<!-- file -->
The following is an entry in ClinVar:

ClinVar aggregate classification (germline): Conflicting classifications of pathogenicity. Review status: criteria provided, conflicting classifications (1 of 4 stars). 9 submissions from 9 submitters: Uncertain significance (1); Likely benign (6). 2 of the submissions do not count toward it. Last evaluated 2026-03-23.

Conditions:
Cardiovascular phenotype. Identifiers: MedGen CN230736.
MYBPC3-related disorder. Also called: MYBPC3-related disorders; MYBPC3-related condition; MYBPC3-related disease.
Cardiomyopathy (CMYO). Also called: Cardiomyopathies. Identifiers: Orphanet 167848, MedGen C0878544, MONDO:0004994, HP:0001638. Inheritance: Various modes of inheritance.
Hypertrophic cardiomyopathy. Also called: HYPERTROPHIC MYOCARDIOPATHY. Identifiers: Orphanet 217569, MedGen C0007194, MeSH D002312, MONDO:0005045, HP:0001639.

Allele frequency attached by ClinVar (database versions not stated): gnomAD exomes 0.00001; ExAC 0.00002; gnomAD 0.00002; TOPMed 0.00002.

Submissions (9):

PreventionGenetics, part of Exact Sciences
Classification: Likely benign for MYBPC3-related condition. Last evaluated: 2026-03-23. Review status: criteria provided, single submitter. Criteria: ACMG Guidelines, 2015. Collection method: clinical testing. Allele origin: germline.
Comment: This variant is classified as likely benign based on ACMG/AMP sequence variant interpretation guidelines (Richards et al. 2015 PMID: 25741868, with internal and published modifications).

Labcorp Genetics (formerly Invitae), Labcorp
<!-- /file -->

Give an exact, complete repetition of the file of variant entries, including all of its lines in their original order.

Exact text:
The following is an entry in ClinVar:

ClinVar aggregate classification (germline): Conflicting classifications of pathogenicity. Review status: criteria provided, conflicting classifications (1 of 4 stars). 9 submissions from 9 submitters: Uncertain significance (1); Likely benign (6). 2 of the submissions do not count toward it. Last evaluated 2026-03-23.

Conditions:
Cardiovascular phenotype. Identifiers: MedGen CN230736.
MYBPC3-related disorder. Also called: MYBPC3-related disorders; MYBPC3-related condition; MYBPC3-related disease.
Cardiomyopathy (CMYO). Also called: Cardiomyopathies. Identifiers: Orphanet 167848, MedGen C0878544, MONDO:0004994, HP:0001638. Inheritance: Various modes of inheritance.
Hypertrophic cardiomyopathy. Also called: HYPERTROPHIC MYOCARDIOPATHY. Identifiers: Orphanet 217569, MedGen C0007194, MeSH D002312, MONDO:0005045, HP:0001639.

Allele frequency attached by ClinVar (database versions not stated): gnomAD exomes 0.00001; ExAC 0.00002; gnomAD 0.00002; TOPMed 0.00002.

Submissions (9):

PreventionGenetics, part of Exact Sciences
Classification: Likely benign for MYBPC3-related condition. Last evaluated: 2026-03-23. Review status: criteria provided, single submitter. Criteria: ACMG Guidelines, 2015. Collection method: clinical testing. Allele origin: germline.
Comment: This variant is classified as likely benign based on ACMG/AMP sequence variant interpretation guidelines (Richards et al. 2015 PMID: 25741868, with internal and published modifications).

Labcorp Genetics (formerly Invitae), Labcorp